Ann Fowles was indicated for feloniously stealing clothing on the 11 March 1785. Tried at the Old Bailey on 6 April, and found guilty, Ann received a sentence of seven years transportation. From the Old Bailey, Ann was held over in Newgate Prison for nearly two years, and it is presumed, her 2 year old daughter Mary Fowles stayed with her.
9 January 1787, Captain Campbell on board Lady Penrhyn wrote, received from Newgate 6 women & 3 children Convicts for Botany Bay. Listed amongst the Female Convicts on board Lady Penrhyn 1787 are Ann Fowles 22, Hawker and under Children, Mary Fowles 4 years. On Sunday morning 13 May 1787 Lady Penrhyn set sail, as did all the Fleet, attended by the Hyena Frigate.
Sydney Cove then Norfolk Island
During the first twelve months in Sydney Cove Ann became what David Collins called a woman of abandoned character. Governor Phillip stepped in, separating Mary from her mother’s bad influence and sent her to Norfolk Island.
David Collins wrote on the sailing when Lieutenant Ball departed Sydney Cove aboard Supply on 7 February 1789. He sailed with the vessel under his command on the 17th, having on board twenty-one male and six female convicts, and three children; of the latter two were to be placed under Mr King’s care as children of the public. They were of different sexes; the boy, Edward Parkinson, who was about three years of age, had lost his mother on the passage to this country, the girl, who was a year older, had a mother in the colony; but as she was a woman of abandoned charter, the child was taken from her to save it from the ruin which otherwise have been its inevitable lot. These children were to be instructed in reading and writing, and in husbandry. The commandant of the island was directed to cause five acres of ground to be allotted and cultivated for their benefit, by such person as he should think fit to entrust with the charge of bringing them up according to the spirit of this intention, in promoting the success of which every friend of humanity seemed to feel an interest.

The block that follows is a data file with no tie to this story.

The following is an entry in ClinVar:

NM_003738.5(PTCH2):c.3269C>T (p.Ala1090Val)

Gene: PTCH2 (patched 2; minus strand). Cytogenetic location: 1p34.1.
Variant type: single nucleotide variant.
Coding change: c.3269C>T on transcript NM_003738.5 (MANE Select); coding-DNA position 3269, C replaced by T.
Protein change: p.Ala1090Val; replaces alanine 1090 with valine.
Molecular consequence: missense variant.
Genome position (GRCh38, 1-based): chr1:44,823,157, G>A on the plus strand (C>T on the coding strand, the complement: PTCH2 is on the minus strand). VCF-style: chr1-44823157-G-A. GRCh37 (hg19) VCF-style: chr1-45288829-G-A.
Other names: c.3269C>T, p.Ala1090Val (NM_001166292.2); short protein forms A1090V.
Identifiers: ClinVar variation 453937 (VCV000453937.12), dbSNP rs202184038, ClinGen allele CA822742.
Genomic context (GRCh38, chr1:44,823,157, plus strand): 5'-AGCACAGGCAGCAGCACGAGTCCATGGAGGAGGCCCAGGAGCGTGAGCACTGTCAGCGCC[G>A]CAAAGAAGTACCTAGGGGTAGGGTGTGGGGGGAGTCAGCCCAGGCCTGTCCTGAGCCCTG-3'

Mary was not recorded again until five years later, when she was discharged from the list of convict children to the women’s list.
Assistant Surgeon, Thomas Jamison went to Norfolk Island with the first group to settle the Island, returning to Port Jackson in 1799, then taking a year’s leave in England in 1801.
In mid-June 1794, when Mary was around 12 years old, it is recorded that Mary Fowles, was at service with Mr Jamaison. This being the last known entry for Mary Fowles.
Cobley, John, Sydney Cove 1788
Cobley, John, The Crimes of The First Fleet
Fidlon, Paul and Ryan RJ, (edited by), The Journal of Arthur Bowes Smyth: Surgeon, Lady
Fletcher, Brian (edited by) An Account of The English Colony in New South Wales, by David Collins (Volume1)
Gillen, Mollie, The Founders of Australia
Holden, Robert, Orphans of History, The Forgotten Children of The First Fleet